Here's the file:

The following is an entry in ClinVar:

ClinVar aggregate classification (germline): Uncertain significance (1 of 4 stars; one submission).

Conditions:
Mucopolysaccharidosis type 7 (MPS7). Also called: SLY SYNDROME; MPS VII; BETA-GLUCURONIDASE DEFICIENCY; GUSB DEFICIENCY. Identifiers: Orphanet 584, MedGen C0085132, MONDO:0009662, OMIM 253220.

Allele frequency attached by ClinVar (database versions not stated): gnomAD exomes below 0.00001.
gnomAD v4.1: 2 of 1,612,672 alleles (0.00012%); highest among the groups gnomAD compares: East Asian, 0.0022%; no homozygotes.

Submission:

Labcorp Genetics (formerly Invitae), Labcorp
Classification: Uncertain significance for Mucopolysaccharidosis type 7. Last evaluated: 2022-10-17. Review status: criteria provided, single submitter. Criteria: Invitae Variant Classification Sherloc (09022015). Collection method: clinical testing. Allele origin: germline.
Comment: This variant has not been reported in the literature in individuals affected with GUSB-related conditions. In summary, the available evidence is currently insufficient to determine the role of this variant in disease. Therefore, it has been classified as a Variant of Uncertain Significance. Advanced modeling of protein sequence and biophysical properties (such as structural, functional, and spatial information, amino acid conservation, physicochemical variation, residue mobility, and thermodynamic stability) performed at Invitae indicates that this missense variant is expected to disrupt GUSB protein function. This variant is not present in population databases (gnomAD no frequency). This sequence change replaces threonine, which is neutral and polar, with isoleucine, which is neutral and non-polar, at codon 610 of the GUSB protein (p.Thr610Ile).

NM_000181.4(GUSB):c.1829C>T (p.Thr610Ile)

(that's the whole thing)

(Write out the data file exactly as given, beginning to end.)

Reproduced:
The following is an entry in ClinVar:

ClinVar aggregate classification (germline): Uncertain significance (1 of 4 stars; one submission).

Conditions:
Mucopolysaccharidosis type 7 (MPS7). Also called: SLY SYNDROME; MPS VII; BETA-GLUCURONIDASE DEFICIENCY; GUSB DEFICIENCY. Identifiers: Orphanet 584, MedGen C0085132, MONDO:0009662, OMIM 253220.

Allele frequency attached by ClinVar (database versions not stated): gnomAD exomes below 0.00001.
gnomAD v4.1: 2 of 1,612,672 alleles (0.00012%); highest among the groups gnomAD compares: East Asian, 0.0022%; no homozygotes.

Submission:

Labcorp Genetics (formerly Invitae), Labcorp
Classification: Uncertain significance for Mucopolysaccharidosis type 7. Last evaluated: 2022-10-17. Review status: criteria provided, single submitter. Criteria: Invitae Variant Classification Sherloc (09022015). Collection method: clinical testing. Allele origin: germline.
Comment: This variant has not been reported in the literature in individuals affected with GUSB-related conditions. In summary, the available evidence is currently insufficient to determine the role of this variant in disease. Therefore, it has been classified as a Variant of Uncertain Significance. Advanced modeling of protein sequence and biophysical properties (such as structural, functional, and spatial information, amino acid conservation, physicochemical variation, residue mobility, and thermodynamic stability) performed at Invitae indicates that this missense variant is expected to disrupt GUSB protein function. This variant is not present in population databases (gnomAD no frequency). This sequence change replaces threonine, which is neutral and polar, with isoleucine, which is neutral and non-polar, at codon 610 of the GUSB protein (p.Thr610Ile).

NM_000181.4(GUSB):c.1829C>T (p.Thr610Ile)